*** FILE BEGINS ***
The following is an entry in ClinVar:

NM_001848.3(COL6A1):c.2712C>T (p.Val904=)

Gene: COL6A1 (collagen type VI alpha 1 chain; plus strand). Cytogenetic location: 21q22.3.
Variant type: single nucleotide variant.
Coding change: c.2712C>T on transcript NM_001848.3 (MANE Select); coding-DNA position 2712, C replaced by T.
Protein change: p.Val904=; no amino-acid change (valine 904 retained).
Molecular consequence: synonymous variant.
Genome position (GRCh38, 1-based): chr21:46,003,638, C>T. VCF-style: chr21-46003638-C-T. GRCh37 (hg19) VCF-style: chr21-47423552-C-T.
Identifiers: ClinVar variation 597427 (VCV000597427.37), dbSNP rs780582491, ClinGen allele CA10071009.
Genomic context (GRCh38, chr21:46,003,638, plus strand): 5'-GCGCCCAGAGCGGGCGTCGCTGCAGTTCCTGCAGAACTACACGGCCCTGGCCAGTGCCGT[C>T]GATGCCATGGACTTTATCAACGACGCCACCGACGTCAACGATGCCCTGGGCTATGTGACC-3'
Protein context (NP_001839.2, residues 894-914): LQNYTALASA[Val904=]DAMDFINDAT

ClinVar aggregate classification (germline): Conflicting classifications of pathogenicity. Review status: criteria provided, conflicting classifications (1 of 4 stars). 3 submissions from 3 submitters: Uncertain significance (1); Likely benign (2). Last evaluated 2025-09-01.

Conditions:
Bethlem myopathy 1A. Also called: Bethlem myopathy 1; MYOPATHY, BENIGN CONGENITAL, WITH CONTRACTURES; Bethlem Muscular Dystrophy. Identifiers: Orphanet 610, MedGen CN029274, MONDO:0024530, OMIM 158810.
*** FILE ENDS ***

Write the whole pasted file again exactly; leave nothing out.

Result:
The following is an entry in ClinVar:

NM_001848.3(COL6A1):c.2712C>T (p.Val904=)

Gene: COL6A1 (collagen type VI alpha 1 chain; plus strand). Cytogenetic location: 21q22.3.
Variant type: single nucleotide variant.
Coding change: c.2712C>T on transcript NM_001848.3 (MANE Select); coding-DNA position 2712, C replaced by T.
Protein change: p.Val904=; no amino-acid change (valine 904 retained).
Molecular consequence: synonymous variant.
Genome position (GRCh38, 1-based): chr21:46,003,638, C>T. VCF-style: chr21-46003638-C-T. GRCh37 (hg19) VCF-style: chr21-47423552-C-T.
Identifiers: ClinVar variation 597427 (VCV000597427.37), dbSNP rs780582491, ClinGen allele CA10071009.
Genomic context (GRCh38, chr21:46,003,638, plus strand): 5'-GCGCCCAGAGCGGGCGTCGCTGCAGTTCCTGCAGAACTACACGGCCCTGGCCAGTGCCGT[C>T]GATGCCATGGACTTTATCAACGACGCCACCGACGTCAACGATGCCCTGGGCTATGTGACC-3'
Protein context (NP_001839.2, residues 894-914): LQNYTALASA[Val904=]DAMDFINDAT

ClinVar aggregate classification (germline): Conflicting classifications of pathogenicity. Review status: criteria provided, conflicting classifications (1 of 4 stars). 3 submissions from 3 submitters: Uncertain significance (1); Likely benign (2). Last evaluated 2025-09-01.

Conditions:
Bethlem myopathy 1A. Also called: Bethlem myopathy 1; MYOPATHY, BENIGN CONGENITAL, WITH CONTRACTURES; Bethlem Muscular Dystrophy. Identifiers: Orphanet 610, MedGen CN029274, MONDO:0024530, OMIM 158810.